Disaster-Relief Bill Stalls in Senate

    2013 May Be Bay Area’s Best Year for Commercial Building

    How Algorithmic Design Improves Collaboration in Building Design

    Hawaii Supreme Court Finds Excess Can Sue Primary for Equitable Subrogation

    French Government Fines National Architects' Group $1.6M Over Fee-Fixing

    Apartment Investors Turn to Suburbs After Crowding Cities

    Lake Texoma, Texas Condo Case may go to Trial

    Seventh Circuit Remands “Waters of the United States” Case to Corps of Engineers to Determine Whether there is a “Significant Nexus”

    N.J. Appellate Court Applies Continuous Trigger Theory in Property Damage Case and Determines “Last Pull” for Coverage

    Second Circuit Upholds Constitutionality of NY’s Zero Emissions Credit Program

    Georgia Court Reaffirms Construction Defect Decision

    A New Statute of Limitations on Construction Claims by VA State Agencies?
    Corporate Profile

    ANAHEIM CALIFORNIA CONSTRUCTION EXPERT WITNESS
    DIRECTORY AND CAPABILITIES

    Through over four thousand construction and design related expert designations, the Anaheim, California Construction Expert Directory offers a wide range of trial support and construction consulting services to attorneys and construction practice groups concerned with construction defect and claims matters. BHA provides building related litigation support and expert witness services to the construction industry's most recognized companies, legal professionals, Fortune 500 builders, CGL carriers, owners, as well as a variety of state and local government agencies. In connection with in house assets comprising registered architects, professional engineers, licensed general and specialty contractors, the firm brings national experience and local capabilities to Anaheim and the surrounding areas.

    Anaheim California construction defect expert witnessAnaheim California expert witness concrete failureAnaheim California construction expert testimonyAnaheim California concrete expert witnessAnaheim California architectural expert witnessAnaheim California testifying construction expert witnessAnaheim California ada design expert witness
    Construction Expert Witness News & Info
    Anaheim, California

    False Implied Certifications in Making Payment Requests: What We Can Learn from Lance Armstrong

    January 20, 2020 —
    In April 2018, the Department of Justice announced a $5M settlement reached in its lawsuit against former professional cyclist, Lance Armstrong. While the fallout from Armstrong’s latently-admitted use of performance-enhancing drugs (“PEDs”) was well-publicized, including lost sponsorship deals, stripped Tour de France titles, and damage to his reputation, few were aware of Armstrong’s exposure to liability and criminal culpability for false claims against the government. The DOJ’s announcement reminded Armstrong and the rest of us of the golden rule of dealing with the government: honesty is the best policy. The corollary to that rule is that dishonesty is costly. Armstrong’s liability stemmed from false statements (denying the use of PEDs) he made, directly and through team members and other representatives, to U.S. Postal Service (“USPS”) representatives and to the public. USPS was the primary sponsor of the grand tour cycling team led by Armstrong. The government alleged in the lawsuit that Armstrong’s false statements were made to induce USPS to renew and increase its sponsorship fees, in violation of the False Claims Act. The Statute Enacted in 1863, the False Claims Act (“FCA”) was originally aimed at stopping and deterring frauds perpetrated by contractors against the government during the Civil War. Congress amended the FCA in the years since its enactment, but its primary focus and target have remained those who present or directly induce the submission of false or fraudulent claims. The current FCA imposes penalties on anyone who knowingly presents “a false or fraudulent claim for payment or approval” to the federal Government. A “claim” now includes direct requests to the Government for payment, as well as reimbursement requests made to the recipients of federal funds under federal benefits programs (such as Medicare). Thirty-one states, the District of Columbia, and Puerto Rico have also enacted laws imposing penalties for false claims against state agencies and their subdivisions, with most of these laws modelled after the federal FCA. Reprinted courtesy of Brian S. Wood, Smith, Currie & Hancock, LLP and Alex Gorelik, Smith, Currie & Hancock, LLP Mr. Wood may be contacted at bswood@smithcurrie.com Mr. Gorelik may be contacted at agorelik@smithcurrie.com Read the court decision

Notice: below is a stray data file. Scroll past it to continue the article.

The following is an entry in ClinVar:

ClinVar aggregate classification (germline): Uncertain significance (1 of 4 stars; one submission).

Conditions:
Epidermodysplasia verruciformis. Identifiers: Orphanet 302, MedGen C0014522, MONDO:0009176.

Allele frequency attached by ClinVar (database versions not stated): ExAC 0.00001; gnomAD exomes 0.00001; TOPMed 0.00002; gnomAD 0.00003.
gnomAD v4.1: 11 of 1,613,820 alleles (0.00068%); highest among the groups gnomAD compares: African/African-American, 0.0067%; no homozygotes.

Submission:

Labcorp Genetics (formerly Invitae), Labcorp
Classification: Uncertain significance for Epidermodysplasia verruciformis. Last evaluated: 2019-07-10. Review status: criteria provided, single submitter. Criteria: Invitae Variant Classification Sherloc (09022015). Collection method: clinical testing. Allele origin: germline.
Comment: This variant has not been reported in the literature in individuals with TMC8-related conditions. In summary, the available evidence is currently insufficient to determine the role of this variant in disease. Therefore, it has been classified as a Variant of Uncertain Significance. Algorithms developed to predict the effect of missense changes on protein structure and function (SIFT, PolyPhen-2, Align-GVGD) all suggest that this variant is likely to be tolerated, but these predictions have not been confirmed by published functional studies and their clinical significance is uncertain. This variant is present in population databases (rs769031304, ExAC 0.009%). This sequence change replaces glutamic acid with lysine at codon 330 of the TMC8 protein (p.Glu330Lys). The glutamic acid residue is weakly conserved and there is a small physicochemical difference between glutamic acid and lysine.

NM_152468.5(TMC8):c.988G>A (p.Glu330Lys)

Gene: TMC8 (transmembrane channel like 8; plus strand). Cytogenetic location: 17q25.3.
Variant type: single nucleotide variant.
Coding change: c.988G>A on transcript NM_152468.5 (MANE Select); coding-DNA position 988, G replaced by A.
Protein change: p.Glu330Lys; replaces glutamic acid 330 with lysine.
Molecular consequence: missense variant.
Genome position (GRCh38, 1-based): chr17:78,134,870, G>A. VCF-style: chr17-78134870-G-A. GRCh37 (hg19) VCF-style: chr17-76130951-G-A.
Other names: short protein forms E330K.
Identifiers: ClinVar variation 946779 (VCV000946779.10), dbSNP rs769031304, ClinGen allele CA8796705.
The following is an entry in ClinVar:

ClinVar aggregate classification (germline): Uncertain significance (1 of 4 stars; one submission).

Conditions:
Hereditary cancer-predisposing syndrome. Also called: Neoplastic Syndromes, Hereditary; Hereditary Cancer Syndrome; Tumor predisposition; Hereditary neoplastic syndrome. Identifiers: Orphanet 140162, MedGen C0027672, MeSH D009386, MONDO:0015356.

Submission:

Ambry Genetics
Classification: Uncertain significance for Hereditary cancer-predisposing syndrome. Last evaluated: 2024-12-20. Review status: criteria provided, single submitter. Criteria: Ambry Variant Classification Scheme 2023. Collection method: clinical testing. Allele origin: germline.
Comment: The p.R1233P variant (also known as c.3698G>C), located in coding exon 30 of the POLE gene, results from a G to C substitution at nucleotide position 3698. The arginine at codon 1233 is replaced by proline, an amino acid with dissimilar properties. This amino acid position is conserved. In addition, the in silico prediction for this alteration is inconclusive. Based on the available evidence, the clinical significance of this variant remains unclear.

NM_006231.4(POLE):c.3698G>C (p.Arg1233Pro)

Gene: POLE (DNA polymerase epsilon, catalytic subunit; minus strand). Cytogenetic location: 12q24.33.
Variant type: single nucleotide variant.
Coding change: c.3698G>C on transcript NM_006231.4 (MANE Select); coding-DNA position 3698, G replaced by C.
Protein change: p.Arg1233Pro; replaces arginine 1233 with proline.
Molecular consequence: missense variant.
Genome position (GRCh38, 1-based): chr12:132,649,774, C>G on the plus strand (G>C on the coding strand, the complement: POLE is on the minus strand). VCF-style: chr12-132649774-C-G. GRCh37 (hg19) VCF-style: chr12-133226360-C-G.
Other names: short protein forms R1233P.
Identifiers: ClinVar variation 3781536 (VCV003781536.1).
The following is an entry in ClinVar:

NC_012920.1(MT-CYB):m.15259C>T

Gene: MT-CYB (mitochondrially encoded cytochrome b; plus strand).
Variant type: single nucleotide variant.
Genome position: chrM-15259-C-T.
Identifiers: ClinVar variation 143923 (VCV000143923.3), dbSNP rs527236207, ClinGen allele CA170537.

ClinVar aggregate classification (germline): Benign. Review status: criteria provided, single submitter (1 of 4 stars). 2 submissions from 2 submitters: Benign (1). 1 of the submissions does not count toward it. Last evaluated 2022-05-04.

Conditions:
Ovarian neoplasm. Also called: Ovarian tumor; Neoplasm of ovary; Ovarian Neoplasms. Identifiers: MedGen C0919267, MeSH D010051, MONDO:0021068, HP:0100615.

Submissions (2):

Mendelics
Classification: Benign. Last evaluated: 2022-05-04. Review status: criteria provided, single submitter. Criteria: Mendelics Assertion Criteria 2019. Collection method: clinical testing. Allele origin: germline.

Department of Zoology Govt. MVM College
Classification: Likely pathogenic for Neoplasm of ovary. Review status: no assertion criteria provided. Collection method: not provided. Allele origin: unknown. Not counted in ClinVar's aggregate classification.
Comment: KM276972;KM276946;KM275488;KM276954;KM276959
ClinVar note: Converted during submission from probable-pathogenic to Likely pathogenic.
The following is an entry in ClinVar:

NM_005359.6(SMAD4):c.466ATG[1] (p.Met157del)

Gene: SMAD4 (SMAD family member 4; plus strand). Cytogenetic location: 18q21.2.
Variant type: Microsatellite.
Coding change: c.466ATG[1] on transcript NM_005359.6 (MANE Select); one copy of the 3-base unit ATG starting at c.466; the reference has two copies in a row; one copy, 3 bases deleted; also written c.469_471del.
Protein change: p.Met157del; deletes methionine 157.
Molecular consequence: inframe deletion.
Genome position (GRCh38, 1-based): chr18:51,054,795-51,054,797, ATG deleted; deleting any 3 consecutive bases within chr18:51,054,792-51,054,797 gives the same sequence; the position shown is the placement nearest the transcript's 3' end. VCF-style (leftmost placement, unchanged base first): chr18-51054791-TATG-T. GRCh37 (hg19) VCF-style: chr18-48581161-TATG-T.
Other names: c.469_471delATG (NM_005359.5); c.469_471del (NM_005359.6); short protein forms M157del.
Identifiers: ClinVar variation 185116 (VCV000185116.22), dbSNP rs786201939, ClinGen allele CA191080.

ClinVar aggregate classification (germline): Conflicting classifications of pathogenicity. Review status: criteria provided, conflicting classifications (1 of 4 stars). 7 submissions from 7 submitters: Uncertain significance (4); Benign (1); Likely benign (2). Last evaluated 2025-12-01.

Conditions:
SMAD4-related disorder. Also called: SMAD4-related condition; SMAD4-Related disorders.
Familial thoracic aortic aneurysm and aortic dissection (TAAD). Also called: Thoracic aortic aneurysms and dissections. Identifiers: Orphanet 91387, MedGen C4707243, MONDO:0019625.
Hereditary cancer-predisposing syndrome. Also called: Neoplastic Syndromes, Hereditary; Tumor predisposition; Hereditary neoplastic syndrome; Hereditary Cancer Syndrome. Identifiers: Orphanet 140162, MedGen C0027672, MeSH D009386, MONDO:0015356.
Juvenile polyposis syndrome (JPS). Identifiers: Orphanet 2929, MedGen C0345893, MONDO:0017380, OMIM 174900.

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    Greg Dillion & Newmeyer Dillion Named 2019 Good Scout Award Recipient

    November 24, 2019 —